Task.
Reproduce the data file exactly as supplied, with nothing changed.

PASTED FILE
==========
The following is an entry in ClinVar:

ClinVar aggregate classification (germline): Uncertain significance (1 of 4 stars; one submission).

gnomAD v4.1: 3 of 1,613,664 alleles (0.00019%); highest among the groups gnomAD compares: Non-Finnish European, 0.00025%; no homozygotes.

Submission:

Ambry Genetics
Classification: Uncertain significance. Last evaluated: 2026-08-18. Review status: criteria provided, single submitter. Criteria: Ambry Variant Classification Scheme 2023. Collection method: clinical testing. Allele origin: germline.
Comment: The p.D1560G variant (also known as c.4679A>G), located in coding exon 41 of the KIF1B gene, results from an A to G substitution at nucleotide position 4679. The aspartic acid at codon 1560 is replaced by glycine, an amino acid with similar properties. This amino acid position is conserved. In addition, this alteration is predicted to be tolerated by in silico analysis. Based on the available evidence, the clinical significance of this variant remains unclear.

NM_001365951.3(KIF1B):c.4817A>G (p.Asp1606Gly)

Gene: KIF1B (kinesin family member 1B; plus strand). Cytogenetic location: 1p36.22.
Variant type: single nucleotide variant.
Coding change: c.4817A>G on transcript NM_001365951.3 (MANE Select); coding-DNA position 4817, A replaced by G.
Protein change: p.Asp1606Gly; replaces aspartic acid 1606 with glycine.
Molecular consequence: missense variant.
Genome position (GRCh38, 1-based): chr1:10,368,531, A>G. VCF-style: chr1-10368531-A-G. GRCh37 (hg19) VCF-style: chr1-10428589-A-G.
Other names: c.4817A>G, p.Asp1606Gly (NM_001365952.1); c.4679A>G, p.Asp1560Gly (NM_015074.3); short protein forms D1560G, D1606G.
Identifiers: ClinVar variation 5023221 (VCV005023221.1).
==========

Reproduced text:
The following is an entry in ClinVar:

ClinVar aggregate classification (germline): Uncertain significance (1 of 4 stars; one submission).

gnomAD v4.1: 3 of 1,613,664 alleles (0.00019%); highest among the groups gnomAD compares: Non-Finnish European, 0.00025%; no homozygotes.

Submission:

Ambry Genetics
Classification: Uncertain significance. Last evaluated: 2026-08-18. Review status: criteria provided, single submitter. Criteria: Ambry Variant Classification Scheme 2023. Collection method: clinical testing. Allele origin: germline.
Comment: The p.D1560G variant (also known as c.4679A>G), located in coding exon 41 of the KIF1B gene, results from an A to G substitution at nucleotide position 4679. The aspartic acid at codon 1560 is replaced by glycine, an amino acid with similar properties. This amino acid position is conserved. In addition, this alteration is predicted to be tolerated by in silico analysis. Based on the available evidence, the clinical significance of this variant remains unclear.

NM_001365951.3(KIF1B):c.4817A>G (p.Asp1606Gly)

Gene: KIF1B (kinesin family member 1B; plus strand). Cytogenetic location: 1p36.22.
Variant type: single nucleotide variant.
Coding change: c.4817A>G on transcript NM_001365951.3 (MANE Select); coding-DNA position 4817, A replaced by G.
Protein change: p.Asp1606Gly; replaces aspartic acid 1606 with glycine.
Molecular consequence: missense variant.
Genome position (GRCh38, 1-based): chr1:10,368,531, A>G. VCF-style: chr1-10368531-A-G. GRCh37 (hg19) VCF-style: chr1-10428589-A-G.
Other names: c.4817A>G, p.Asp1606Gly (NM_001365952.1); c.4679A>G, p.Asp1560Gly (NM_015074.3); short protein forms D1560G, D1606G.
Identifiers: ClinVar variation 5023221 (VCV005023221.1).